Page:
Lamium Album - White Deadnettle (sometimes known as the Bee Nettle because Bumble Bees love it so much). I had a large clump last year and it was covered in bumble bees all day for possibly 5 months.
It is between 50 and 100 cm tall and throws out a root structure rather like stinging nettles do so it is easy to split and start new clumps. Dies down in winter and grows from ground level again starting early spring. Slightly fluffy soft leaves.
HI Cathy,that sounds like a super plant to go into our wild flower meadow in the churchyard.I hope to be able to report fully on the churchyard very soon, waiting for latest photos to be put on the village web site.Will explain all in the next topic.
Thank you Jacka
Your list is great, thanks. I have a number of bee friendly plants too and the list is growing. I have just purchased a new Salix for Spring pollen. However for long flowering plants; there is a plant called Cerinthe major purpurescens which self seeds very easily in a sunny free draining position. It will flower from March/April through to summer. I did not document the months exactly this year but have allowed an entire area around a gingko tree to grow and this provides a constant supply of nectar and pollen for bees.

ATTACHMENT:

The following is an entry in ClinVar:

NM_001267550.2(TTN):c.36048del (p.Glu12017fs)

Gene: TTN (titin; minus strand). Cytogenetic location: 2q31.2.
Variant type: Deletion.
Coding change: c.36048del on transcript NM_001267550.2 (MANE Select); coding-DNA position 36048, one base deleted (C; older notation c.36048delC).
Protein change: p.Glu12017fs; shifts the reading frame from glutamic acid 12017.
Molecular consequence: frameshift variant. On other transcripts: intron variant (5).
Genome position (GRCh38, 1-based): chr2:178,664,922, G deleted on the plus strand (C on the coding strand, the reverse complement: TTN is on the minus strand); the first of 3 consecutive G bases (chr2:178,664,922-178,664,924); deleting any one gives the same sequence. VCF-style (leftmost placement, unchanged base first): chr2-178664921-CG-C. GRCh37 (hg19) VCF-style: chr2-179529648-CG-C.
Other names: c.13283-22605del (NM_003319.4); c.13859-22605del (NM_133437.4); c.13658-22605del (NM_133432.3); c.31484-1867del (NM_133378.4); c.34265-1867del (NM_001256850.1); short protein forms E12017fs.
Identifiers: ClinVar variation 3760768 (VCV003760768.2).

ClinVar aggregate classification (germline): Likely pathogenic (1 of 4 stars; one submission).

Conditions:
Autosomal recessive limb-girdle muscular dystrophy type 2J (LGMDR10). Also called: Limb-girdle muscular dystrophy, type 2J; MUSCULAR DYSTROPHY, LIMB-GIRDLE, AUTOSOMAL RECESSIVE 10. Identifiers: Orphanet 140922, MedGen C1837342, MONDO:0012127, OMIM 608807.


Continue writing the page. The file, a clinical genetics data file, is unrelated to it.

One to try if it helps, I am in Wilts climate wise.
It’s the long flowering period which is most difficult to achieve, and what will flower a long time in one area will not necessarily in another - bugle, for instance is come and gone in a couple of weeks in my (wet, west coast) garden.
Another addition would be green alkanet, still flowering in November and started in spring,
Erysimum (perennial wallflower) has been flowering for 12 months now, and my
red wiegela, don’t know the variety but I think it’s the basic one, which has been flowering off an on since the spring and is popular.
And the most popular of all is borage.